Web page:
How to Monitor Health of NSX Edge Gateways

NSX Edge Service Gateways are virtual machines deployed by NSX Manager that provide network services (routing, bridging, load balancing, VPNs, DNS relay, DHCP, …). This makes them quite a critical component in the infrastructure and thus there might be a need to keep a close eye on their availability.

While NSX Manager reports the status of the Edges in the GUI and logs it might take some time to register a change in the health. If you want up-to-date status of an Edge health you need to query the NSX Manager with NSX API. The NSX Manager then retrieves the current status of the Edge. The mechanism of the communication between NSX Manager and Edge appliance(s) depends on the Edge version and the vSphere cluster status:

VIX Communication

This is the legacy mode of communication. NSX Manager utilizes VIX API to query vCenter Server and the ESXi Host which runs the Edge appliance who then via VM Tools talks to the actual VM. This mode of communication is used for the legacy Edges version 5.5.x (deployed via  the compatibility vShield v2 API) and as failback mode when for some reason Message Bus Communication mode is not possible.

VIX Guest Operations
source: https://www.vmware.com/support/developer/vix-api/guestOps50_technote.pdf

 

Message Bus Communication

This is direct (and faster) communication between NSX Manager and the ESXi host (vsfwd process) running the Edge appliance. During the Edge deployment the cluster where the Edge is deployed to must be prepared for NSX and without any issues.

Message Bus
source: NSXvSphereDesignGuidev2.1.pdf

 

To query the Edge health is an expensive operation – it takes time and creates load on NSX Manager. If there is large number of Edges (for example in service provider scenario) this should be considered.

To test the viability of checking at least once in a given time the status of all Edges health I have created simple Powershell function Get-NSXEdgeHealth:

function Get-NSXEdgeHealth {
<#
.SYNOPSIS Gathers Health Status of a NSX Edge
.DESCRIPTION Will query NSX Manager for the health of a particular NSX Edge
.NOTES Author: Tomas Fojta
.PARAMETER NSXManager
The FQDN or IP of your NSX Manager
.PARAMETER Username
The username to connect with. Defaults to admin if nothing is provided.
.PARAMETER Password
The password to connect with
.PARAMETER EdgeId
ID of the Edge to gather health data for.
.EXAMPLE
PS> Get-NSXEdge -NSXManager nsxmgr.fqdn -Username admin -Password password -EdgeId EdgeId
#>
[CmdletBinding()]
param(
[Parameter(Mandatory=$true,Position=0)]
[String]$NSXManager,
[Parameter(Mandatory=$false,Position=1)]
[String]$Username = "admin",
[Parameter(Mandatory=$true)]
[String]$Password,
[Parameter(Mandatory=$true)]
[String]$EdgeId
)
Process {
### Ignore TLS/SSL errors
add-type @"
using System.Net;
using System.Security.Cryptography.X509Certificates;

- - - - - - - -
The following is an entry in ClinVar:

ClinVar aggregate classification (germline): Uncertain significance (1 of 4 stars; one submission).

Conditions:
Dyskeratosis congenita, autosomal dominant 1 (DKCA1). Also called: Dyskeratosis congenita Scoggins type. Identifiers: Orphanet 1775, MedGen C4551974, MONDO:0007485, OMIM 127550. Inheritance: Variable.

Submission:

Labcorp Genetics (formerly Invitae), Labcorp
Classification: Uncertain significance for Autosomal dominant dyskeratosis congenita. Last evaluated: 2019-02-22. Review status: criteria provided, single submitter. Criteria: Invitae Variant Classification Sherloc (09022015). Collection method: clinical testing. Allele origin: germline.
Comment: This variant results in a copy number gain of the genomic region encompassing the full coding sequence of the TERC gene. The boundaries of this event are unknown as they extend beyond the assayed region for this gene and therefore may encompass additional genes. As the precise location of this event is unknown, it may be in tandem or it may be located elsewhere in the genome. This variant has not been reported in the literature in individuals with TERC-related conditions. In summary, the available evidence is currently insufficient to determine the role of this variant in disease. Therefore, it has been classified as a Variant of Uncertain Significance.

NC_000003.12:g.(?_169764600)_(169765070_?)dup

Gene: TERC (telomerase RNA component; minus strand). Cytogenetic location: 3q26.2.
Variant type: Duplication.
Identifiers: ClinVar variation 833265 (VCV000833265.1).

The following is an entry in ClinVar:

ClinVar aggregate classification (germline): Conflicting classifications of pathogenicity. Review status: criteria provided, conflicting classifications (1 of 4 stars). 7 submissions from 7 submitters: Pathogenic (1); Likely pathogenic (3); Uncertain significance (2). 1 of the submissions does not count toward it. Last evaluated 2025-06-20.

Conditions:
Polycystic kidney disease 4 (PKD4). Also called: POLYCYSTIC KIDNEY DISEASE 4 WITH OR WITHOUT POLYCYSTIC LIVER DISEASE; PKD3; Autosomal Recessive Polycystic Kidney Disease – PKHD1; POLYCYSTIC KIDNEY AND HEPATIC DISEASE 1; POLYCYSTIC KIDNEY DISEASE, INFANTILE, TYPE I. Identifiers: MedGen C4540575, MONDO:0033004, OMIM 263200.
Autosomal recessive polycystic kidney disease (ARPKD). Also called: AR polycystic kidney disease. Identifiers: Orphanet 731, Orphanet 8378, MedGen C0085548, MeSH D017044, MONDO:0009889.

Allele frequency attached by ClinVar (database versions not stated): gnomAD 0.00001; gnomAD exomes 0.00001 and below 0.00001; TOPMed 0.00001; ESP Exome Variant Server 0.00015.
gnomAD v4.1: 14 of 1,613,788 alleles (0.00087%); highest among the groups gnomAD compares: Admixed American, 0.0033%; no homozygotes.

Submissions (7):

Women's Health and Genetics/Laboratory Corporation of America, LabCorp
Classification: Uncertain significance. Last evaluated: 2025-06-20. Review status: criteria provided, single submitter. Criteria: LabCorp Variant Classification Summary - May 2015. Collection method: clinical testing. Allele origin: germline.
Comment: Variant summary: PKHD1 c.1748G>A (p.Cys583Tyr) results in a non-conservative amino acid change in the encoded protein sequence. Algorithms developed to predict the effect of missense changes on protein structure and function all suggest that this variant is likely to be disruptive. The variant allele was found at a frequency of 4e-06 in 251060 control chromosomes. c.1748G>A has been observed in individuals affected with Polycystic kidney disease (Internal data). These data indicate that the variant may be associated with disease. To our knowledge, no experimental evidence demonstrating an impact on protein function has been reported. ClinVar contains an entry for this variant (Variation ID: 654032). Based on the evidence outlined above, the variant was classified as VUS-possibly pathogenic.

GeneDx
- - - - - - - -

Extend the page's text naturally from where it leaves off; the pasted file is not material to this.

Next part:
public class TrustAllCertsPolicy : ICertificatePolicy {
public bool CheckValidationResult(
ServicePoint srvPoint, X509Certificate certificate,
WebRequest request, int certificateProblem) {
return true;
}
}
"@
[System.Net.ServicePointManager]::CertificatePolicy = New-Object TrustAllCertsPolicy
### Create authorization string and store in $head
$auth = [System.Convert]::ToBase64String([System.Text.Encoding]::UTF8.GetBytes($Username + ":" + $Password))
$head = @{"Authorization"="Basic $auth"}
$HealthRequest = "https://$NSXManager/api/3.0/edges"+"/"+$EdgeId+"/status"

$h = @{} | select Health, Detail

$r = Invoke-WebRequest -Uri $HealthRequest -Headers $head -ContentType "application/xml" -ErrorAction:Stop
[xml]$rxml = $r.Content
$h.Health = $rxml.edgeStatus.edgeStatus
$Details = @()
foreach ($Feature in $rxml.edgeStatus.featureStatuses.featureStatus)
{
$n = @{} | select Service, Status
$n.Service = $Feature.service
$n.Status = $Feature.status
$Details += $n
}
$h.Detail = $Details

return ,$h

} # End of process

} # End of function

PowerShell 3.0 or higher and (at least audit) credentials (and connectivity) to NSX Manager are needed.

Usage example:

Example

 

As can be seen the function needs the Edge ID parameter and then returns the overall Edge health and also detailed status of all its network services.

Following health states are defined:

  • green – good. This is the only state that guarantees that the Edge is functional.
  • red – no backing appliance is in service state
  • grey – unknown status (for example undeployed Edge)
  • yellow – intermittent health check failures (if more than 5 consecutive health checks fail the status goes to red)

Following function Get-NSXEdges will collect all Edges in the environment:

function Get-NSXEdges {
<#
.SYNOPSIS Gathers NSX Edges from NSX Manager
.DESCRIPTION Will inventory all of your NSX Edges from NSX Manager
.NOTES Author: Tomas Fojta
.PARAMETER NSXManager
The FQDN or IP of your NSX Manager
.PARAMETER Username
The username to connect with. Defaults to admin if nothing is provided.
.PARAMETER Password
The password to connect with
.EXAMPLE
PS> Get-NSXEdges -NSXManager nsxmgr.fqdn -Username admin -Password password
#>
[CmdletBinding()]
param(
[Parameter(Mandatory=$true,Position=0)]
[String]$NSXManager,
[Parameter(Mandatory=$false,Position=1)]
[String]$Username = "admin",
[Parameter(Mandatory=$true)]
[String]$Password
)

Process {
### Ignore TLS/SSL errors
add-type @"cd
using System.Net;
using System.Security.Cryptography.X509Certificates;
public class TrustAllCertsPolicy : ICertificatePolicy {
public bool CheckValidationResult(
ServicePoint srvPoint, X509Certificate certificate,
WebRequest request, int certificateProblem) {
return true;
}
}
"@
[System.Net.ServicePointManager]::CertificatePolicy = New-Object TrustAllCertsPolicy
### Create authorization string and store in $head
$auth = [System.Convert]::ToBase64String([System.Text.Encoding]::UTF8.GetBytes($Username + ":" + $Password))
$head = @{"Authorization"="Basic $auth"}
### Connect to NSX Manager via API
$Request = "https://$NSXManager/api/3.0/edges"
$r = Invoke-WebRequest -Uri ($Request+"?startIndex=0&pageSize=1") -Headers $head -ContentType "application/xml" -ErrorAction:Stop
$TotalCount = ([xml]$r).pagedEdgeList.edgePage.pagingInfo.totalCount

$r = Invoke-WebRequest -Uri ($Request+"?startIndex=0&pageSize="+$TotalCount) -Headers $head -ContentType "application/xml" -ErrorAction:Stop
[xml]$rxml = $r.Content